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Our future is our past



Our identity is now but a speck in the footprints of history left by our forefathers.

Wars and more fatal peacetime developments have erased most parts of our past.

The greens had been paved for ease of movement of the same people longing for bygone times.

These are not just old houses. They host our DNA as a people

Yesterday’s memories are scant but they left a certain scent and feel.

And houses.

Old houses and buildings are now more appreciated by the younger folks, the Millennials and Generation Z, whose senses seem to date back to many decades before Generation X.

They belonged to the times of the GenXers’ moms and dads.

Today’s youth appreciate tinges of the old as they embrace the new.

Vinyl records, thrift shop clothes, tweaked, ’70s hairstyles. They have become common nowadays, again. They compete with digital music and movies accessed easily from their computers but which could not win against the physical presence of what their elders have left.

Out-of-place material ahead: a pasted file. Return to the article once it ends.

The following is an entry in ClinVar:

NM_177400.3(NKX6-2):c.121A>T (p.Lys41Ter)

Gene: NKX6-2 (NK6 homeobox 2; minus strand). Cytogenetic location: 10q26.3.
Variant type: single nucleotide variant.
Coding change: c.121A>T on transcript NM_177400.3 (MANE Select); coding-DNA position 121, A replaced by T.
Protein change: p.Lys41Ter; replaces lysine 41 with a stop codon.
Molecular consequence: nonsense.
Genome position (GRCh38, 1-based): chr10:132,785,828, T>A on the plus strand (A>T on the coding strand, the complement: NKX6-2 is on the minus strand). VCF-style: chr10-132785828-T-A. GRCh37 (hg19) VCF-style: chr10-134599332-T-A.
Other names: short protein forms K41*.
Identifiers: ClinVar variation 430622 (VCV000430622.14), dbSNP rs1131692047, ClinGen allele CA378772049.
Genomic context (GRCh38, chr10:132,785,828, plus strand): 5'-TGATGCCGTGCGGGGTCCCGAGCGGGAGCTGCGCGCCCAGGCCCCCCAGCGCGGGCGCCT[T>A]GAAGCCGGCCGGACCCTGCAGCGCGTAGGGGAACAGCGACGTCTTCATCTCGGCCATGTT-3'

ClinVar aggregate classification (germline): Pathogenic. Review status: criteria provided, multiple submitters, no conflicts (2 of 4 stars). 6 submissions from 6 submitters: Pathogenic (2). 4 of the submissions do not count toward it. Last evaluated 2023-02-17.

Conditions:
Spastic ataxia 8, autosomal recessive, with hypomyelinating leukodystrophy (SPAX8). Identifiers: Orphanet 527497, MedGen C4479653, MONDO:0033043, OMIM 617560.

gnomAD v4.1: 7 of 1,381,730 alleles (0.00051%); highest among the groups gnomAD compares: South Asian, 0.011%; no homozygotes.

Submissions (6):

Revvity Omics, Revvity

But old houses — dints and all — they can never regain.

Thankfully, several families — with a little help from government — have saved theirs for us to look at.

Philippine Congress in 2009 passed the National Cultural Heritage Act of 2009 or Republic Act 10066 to protect the cultural treasures of the country.

Heritage houses recognized by the National Historical Commission of the Philippines are ancestral houses which are still owned by their owners.

Ancestral homes that have figured in an event of historical significance like the Bonifacio Trial House in Maragondon, Cavite or those of national heroes like the Juan Luna Shrine in Badoc, Ilocos Norte are included among the categories “national shrines” or “national historical landmarks.”

Historical markers are placed on the houses by the commission to indicate their significance. These are registered at the Philippine Registry of Cultural Property.

Some old houses, however, had to go after they were sold and demolished for commercial developments.

But many of these structures can still be found in Vigan in Ilocos Sur, which is the best-preserved Spanish colonial settlement in the country. It was declared as a Unesco World Heritage Site in 1999.

Bulacan also has a number of heritage houses.

Quiapo, in Manila, has hidden gems. But some of these are in danger of collapse and are in need of preservation.

Cavite, Laguna, Batangas, Quezon and Lucena still keep some of these historical houses.

Negros, Bacolod, Cebu, Guimaras and many other parts of the Visayas and Mindanao maintain their historical and cultural attachment to old edifices, which are worth preserving.

Because these are not just old houses. They host our DNA as a people.